Thursday, October 20, 2016

Before Giving Up, Consider One Thing--Please: The Impact of Suicide on Family and Friends

by Beth Saadati

Suicide. I hate the word—hate hearing it spoken flippantly in conversation and mentioned casually in songs. Because, when you’ve lived through it, you know what it is.

Suicide is the real-life horror of That Night. Of facing the unexpected without time to prepare. Of the words no parent should have to hear: “Your daughter is dead. She took her own life.”

It’s waking up the next morning (if any rest came) and realizing the nightmare is here to stay.

It’s a dad who does all he can to protect his firstborn from harm. Then has to tell his children their adored older sibling won’t be coming back home.

It’s a ten-year-old girl who adopts her sister’s stuffed bunny and, for years to follow, clutches it tightly each night.

It’s a young boy who fears becoming a teen—“that’s when people bully and boy-girl things get confused”—because a sister he looked up to didn’t make it through.

It’s a mom who scrolls through her newsfeed and LIKEs others’ milestone events. Then swallows hard and wipes away tears, aware that, for one girl, those moments won’t exist.

Suicide is emptiness, abandonment, feeling alone. And the understatement of “I miss you” as time marches on.

It’s texts friends can’t send or receive when they have news to share. It’s the caller I.D. that isn’t going to appear. It’s wanting to simply say hello, to laugh together, to know she’s here.

It’s two Christmas stockings where once there were three. An unoccupied desk in a classroom. An empty chair at each meal.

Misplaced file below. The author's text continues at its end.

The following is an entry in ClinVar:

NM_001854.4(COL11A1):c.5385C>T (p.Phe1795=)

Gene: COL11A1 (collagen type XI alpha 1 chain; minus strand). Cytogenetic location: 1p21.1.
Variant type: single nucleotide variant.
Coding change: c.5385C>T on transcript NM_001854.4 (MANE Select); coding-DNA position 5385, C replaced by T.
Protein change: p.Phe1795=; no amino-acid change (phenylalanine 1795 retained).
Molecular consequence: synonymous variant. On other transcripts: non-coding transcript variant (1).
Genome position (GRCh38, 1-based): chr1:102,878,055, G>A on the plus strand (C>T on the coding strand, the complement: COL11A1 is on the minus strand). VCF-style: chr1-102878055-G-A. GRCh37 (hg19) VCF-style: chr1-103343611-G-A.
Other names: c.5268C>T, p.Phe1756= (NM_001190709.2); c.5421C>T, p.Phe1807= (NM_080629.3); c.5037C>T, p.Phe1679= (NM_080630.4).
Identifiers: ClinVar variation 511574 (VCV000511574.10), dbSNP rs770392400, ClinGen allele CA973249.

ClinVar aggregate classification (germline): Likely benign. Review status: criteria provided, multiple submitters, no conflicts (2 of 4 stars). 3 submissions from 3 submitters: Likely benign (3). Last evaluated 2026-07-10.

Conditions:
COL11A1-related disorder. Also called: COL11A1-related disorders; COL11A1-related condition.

It’s lack of closure, words unspoken, the goodbye no one got to give.

It’s a voice not heard, a face not seen. It’s discovering life’s “new normal” is an unattainable dream.

Suicide is replaying memories, asking answerless questions, wondering where things went wrong.

It’s the bittersweet reminder of what once was, followed by the cruel fading of recollection as years roll on.

It’s not God’s will. Not how it should be.

It’s a permanent choice that can’t be undone.

It’s clinging to hope—that someday the terrible silence of absence will end.

It’s the hug friends and family long to give, replaced by a quiet “I still love you” whispered into the wind.


  1. What a transparent view of suicide. I'm sorry you had the opportunity to share.Love and continue to pray for you, Beth.

    1. Thank you. I'm sorry that suicide loss impacts many people. I wish it were all so different. Much love to you, Robin.

  2. Thank you so much for sharing this. Blessings, Edie

    1. You're welcome, Edie. Thanks for reading it and continuing to encourage me. I'm grateful for you.

  3. I imagine these same feelings stem from the actions of our military members who don't receive support. With your blessings, I'd like to share this with a veteran community here in NY State.

    1. I wouldn't be surprised if they did. Please feel free to share the post if you'd like to. Thank you, Warren, for thinking of this.

  4. Replies
    1. You're welcome, Mary. Thank you for taking a moment to read it!

  5. I love you Beth. Your heart, your words, and your precious soul. Press on my friend. Your reward is eternal.

    1. Thank you, Ellen. I'm truly sorry it's taken me so long to reply. Your words are so good though. They encouraged me today.